FAITH IN INDONESIA

FAITH IN INDONESIA
The shape of the world a generation from now will be influenced far more by how we communicate the values of our society to others than by military or diplomatic superiority. William Fulbright, 1964

Monday, January 18, 2010

TOMOHON'S BATTLE OF THE BANDS

Jimmy Sumampouw
Don’t let the music stop

If brooding Mount Lokon had chosen the end of October to erupt, few in the surrounding North Sulawesi villages would have noticed.

For the youth-made explosions would have smothered any subterranean roars and growls, bangs and clangs as Tomohon’s battle of the bands (officially known as the ‘Tomohon Band Festival’) set out to prove noise beats nuance.

Keeping it all together and darting between the serpentine cabling and strobe lighting was the plump but agile figure of coordinator Jimmy Sumampouw, 24.

The first half of the two-day event in the hills one hour’s drive from Manado was staged under a rippling blue polycarbonate roof. It may well have been straight before the zillion watt sound system was turned on and tweaked to peak.

The four judges with trophies and prizes of up to Rp 5 million (US $ 500) to award wisely made their decisions beyond the sonic blast zone – a distance of what appeared to be several kilometers. The air was shimmering like a mirage, distorted through beat, not heat, so the gap may have been a little less.

The adjudicators awarded points for harmony, teamwork, skills and performance, with bonuses if the lads had written their own work. Although the area is known throughout Indonesia for its gender equality, there were no all-girl groups.

The event attracted 31 bands. Others had to be turned away because the committee couldn’t cope with more competitors from around the province. Said the jubilant committee chair Piet Arabata, a nuggetty music lover of another generation: “That proves it’s a success. We’ll go ahead in Tomohon next year.”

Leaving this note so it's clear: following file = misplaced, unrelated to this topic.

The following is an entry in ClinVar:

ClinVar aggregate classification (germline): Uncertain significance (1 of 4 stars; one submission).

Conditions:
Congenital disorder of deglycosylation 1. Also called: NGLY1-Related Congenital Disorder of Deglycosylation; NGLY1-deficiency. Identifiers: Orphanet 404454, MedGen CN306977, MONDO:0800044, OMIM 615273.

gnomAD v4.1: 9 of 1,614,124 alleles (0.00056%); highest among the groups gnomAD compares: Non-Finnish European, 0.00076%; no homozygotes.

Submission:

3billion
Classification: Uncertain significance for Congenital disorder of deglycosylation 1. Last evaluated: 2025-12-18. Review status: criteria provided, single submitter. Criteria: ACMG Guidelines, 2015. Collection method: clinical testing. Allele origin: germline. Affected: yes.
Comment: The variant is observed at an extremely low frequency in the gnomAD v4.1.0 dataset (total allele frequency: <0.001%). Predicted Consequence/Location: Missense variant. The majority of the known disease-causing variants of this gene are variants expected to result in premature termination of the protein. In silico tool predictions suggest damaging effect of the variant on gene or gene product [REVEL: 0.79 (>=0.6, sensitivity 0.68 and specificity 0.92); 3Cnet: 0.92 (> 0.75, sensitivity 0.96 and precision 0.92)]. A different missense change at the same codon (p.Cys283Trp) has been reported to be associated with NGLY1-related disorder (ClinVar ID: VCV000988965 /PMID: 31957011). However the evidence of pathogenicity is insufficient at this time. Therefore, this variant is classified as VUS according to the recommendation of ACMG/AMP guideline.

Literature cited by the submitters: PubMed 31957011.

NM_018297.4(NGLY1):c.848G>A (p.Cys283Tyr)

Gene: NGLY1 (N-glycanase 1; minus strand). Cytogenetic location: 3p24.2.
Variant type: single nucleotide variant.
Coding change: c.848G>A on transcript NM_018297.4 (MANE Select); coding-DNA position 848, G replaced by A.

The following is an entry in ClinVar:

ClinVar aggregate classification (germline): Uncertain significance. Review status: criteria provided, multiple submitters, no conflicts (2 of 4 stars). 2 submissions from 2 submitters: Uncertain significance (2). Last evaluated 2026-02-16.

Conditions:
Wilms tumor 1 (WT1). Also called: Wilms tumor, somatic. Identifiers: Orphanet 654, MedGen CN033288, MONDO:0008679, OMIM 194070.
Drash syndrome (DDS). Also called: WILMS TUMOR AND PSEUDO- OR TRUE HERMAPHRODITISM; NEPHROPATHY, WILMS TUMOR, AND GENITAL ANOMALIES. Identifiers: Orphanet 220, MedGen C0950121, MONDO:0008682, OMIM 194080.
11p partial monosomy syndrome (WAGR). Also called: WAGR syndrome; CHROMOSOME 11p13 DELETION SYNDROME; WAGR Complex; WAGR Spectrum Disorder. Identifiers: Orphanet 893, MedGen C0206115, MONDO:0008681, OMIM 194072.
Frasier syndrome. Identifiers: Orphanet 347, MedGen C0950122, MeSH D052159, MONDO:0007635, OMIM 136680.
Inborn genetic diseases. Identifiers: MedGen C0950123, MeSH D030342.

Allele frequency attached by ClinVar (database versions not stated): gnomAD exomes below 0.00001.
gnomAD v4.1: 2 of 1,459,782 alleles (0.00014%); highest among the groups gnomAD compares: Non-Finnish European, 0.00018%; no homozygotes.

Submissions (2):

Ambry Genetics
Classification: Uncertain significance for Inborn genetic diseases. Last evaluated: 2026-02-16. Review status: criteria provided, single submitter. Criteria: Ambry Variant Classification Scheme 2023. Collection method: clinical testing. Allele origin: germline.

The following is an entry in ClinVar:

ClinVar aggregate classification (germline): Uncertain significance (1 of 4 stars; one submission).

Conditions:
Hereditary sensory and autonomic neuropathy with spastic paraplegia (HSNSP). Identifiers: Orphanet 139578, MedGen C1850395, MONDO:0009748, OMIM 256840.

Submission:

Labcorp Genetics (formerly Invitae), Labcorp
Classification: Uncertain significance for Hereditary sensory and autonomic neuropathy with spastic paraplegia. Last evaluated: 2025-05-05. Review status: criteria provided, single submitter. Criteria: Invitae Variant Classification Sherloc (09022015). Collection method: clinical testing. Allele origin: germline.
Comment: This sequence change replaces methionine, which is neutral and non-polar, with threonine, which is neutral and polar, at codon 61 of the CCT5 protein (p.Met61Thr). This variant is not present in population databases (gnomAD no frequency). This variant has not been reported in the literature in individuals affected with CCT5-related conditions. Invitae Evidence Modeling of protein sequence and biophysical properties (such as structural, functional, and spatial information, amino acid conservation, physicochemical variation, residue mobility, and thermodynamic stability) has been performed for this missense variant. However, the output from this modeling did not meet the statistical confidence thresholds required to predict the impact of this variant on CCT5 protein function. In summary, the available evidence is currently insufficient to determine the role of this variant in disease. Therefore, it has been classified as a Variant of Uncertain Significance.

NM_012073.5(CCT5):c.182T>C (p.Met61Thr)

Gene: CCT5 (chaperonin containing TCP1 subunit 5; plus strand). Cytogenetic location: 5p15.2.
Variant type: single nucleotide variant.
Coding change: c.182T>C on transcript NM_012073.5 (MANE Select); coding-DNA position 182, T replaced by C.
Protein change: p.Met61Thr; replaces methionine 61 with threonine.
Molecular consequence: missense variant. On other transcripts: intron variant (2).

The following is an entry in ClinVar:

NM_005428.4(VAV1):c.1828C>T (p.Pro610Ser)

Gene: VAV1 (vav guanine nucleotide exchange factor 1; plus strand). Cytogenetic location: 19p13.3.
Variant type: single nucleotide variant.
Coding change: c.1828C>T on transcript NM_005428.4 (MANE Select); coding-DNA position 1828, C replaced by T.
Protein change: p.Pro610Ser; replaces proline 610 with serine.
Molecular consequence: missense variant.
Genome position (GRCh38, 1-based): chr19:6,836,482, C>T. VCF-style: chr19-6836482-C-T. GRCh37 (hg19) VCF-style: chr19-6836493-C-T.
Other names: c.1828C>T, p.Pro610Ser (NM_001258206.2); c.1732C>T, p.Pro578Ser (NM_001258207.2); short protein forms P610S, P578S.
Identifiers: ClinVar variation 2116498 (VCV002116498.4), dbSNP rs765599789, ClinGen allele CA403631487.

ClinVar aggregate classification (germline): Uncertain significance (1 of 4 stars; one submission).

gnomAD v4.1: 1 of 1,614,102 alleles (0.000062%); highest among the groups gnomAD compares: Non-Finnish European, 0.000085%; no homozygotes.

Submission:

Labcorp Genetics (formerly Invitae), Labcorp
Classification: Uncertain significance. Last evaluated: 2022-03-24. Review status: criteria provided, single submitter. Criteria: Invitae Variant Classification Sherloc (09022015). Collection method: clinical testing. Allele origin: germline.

The local black-booted public order squad along with police in yellow Hi-Vis vests came along, maybe to dissuade anyone without acne from entering. They were greatly under-employed and spent much time sucking smokes, pondering their presence.

Despite the cowboy hats, short skirts, long hair and other signs of the supposedly wayward young, the crowd was appreciative, not rowdy. Noise doesn’t necessarily mean naughtiness, and music doesn’t always lead to mayhem

The banners and other advertising made this event significantly different from similar shows in other parts of Indonesia; there was no tobacco sponsorship.

“The audiences and performers are young – we didn’t want to encourage them to start smoking”, said Jimmy. Though only 24 he looked like an intruder from another era among the performers trying to grow beards and breasts. .

“So we didn’t seek support from cigarette companies - or the churches,” (North Sulawesi is a strong Christian province and denominations compete for souls through music.)“We got our backing from local government.

“We want to help develop the young generation’s interests and talent in music. We don’t have a drug problem in Tomohon, though there are some alcohol issues.

“We want young people to have other activities. This way we are getting in first, anticipating problems before they arise, keeping the kids off the street.”